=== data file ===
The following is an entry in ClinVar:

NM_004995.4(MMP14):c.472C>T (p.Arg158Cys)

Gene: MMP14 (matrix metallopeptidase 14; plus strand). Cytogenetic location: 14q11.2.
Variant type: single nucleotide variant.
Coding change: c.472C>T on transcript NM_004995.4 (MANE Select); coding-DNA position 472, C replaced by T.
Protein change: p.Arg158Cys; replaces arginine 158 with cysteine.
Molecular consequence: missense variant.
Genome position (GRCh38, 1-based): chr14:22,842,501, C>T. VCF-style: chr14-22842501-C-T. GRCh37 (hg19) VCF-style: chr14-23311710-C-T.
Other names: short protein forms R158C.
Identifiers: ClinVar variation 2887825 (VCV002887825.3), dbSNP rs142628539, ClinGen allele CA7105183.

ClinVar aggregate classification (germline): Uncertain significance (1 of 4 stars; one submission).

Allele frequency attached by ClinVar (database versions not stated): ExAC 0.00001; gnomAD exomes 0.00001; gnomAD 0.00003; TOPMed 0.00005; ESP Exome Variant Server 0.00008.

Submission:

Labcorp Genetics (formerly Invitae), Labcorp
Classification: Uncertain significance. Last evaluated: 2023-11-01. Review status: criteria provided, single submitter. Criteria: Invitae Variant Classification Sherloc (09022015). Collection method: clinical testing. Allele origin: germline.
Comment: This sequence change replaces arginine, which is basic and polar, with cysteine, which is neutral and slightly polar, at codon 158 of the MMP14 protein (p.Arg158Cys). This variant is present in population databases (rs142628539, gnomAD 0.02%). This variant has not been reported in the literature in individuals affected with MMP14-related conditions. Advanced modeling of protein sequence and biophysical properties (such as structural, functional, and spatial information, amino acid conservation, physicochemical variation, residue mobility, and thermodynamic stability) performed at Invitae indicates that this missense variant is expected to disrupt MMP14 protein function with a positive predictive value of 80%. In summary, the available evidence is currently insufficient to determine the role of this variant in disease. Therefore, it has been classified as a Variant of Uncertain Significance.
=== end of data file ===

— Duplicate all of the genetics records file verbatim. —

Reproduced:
The following is an entry in ClinVar:

NM_004995.4(MMP14):c.472C>T (p.Arg158Cys)

Gene: MMP14 (matrix metallopeptidase 14; plus strand). Cytogenetic location: 14q11.2.
Variant type: single nucleotide variant.
Coding change: c.472C>T on transcript NM_004995.4 (MANE Select); coding-DNA position 472, C replaced by T.
Protein change: p.Arg158Cys; replaces arginine 158 with cysteine.
Molecular consequence: missense variant.
Genome position (GRCh38, 1-based): chr14:22,842,501, C>T. VCF-style: chr14-22842501-C-T. GRCh37 (hg19) VCF-style: chr14-23311710-C-T.
Other names: short protein forms R158C.
Identifiers: ClinVar variation 2887825 (VCV002887825.3), dbSNP rs142628539, ClinGen allele CA7105183.

ClinVar aggregate classification (germline): Uncertain significance (1 of 4 stars; one submission).

Allele frequency attached by ClinVar (database versions not stated): ExAC 0.00001; gnomAD exomes 0.00001; gnomAD 0.00003; TOPMed 0.00005; ESP Exome Variant Server 0.00008.

Submission:

Labcorp Genetics (formerly Invitae), Labcorp
Classification: Uncertain significance. Last evaluated: 2023-11-01. Review status: criteria provided, single submitter. Criteria: Invitae Variant Classification Sherloc (09022015). Collection method: clinical testing. Allele origin: germline.
Comment: This sequence change replaces arginine, which is basic and polar, with cysteine, which is neutral and slightly polar, at codon 158 of the MMP14 protein (p.Arg158Cys). This variant is present in population databases (rs142628539, gnomAD 0.02%). This variant has not been reported in the literature in individuals affected with MMP14-related conditions. Advanced modeling of protein sequence and biophysical properties (such as structural, functional, and spatial information, amino acid conservation, physicochemical variation, residue mobility, and thermodynamic stability) performed at Invitae indicates that this missense variant is expected to disrupt MMP14 protein function with a positive predictive value of 80%. In summary, the available evidence is currently insufficient to determine the role of this variant in disease. Therefore, it has been classified as a Variant of Uncertain Significance.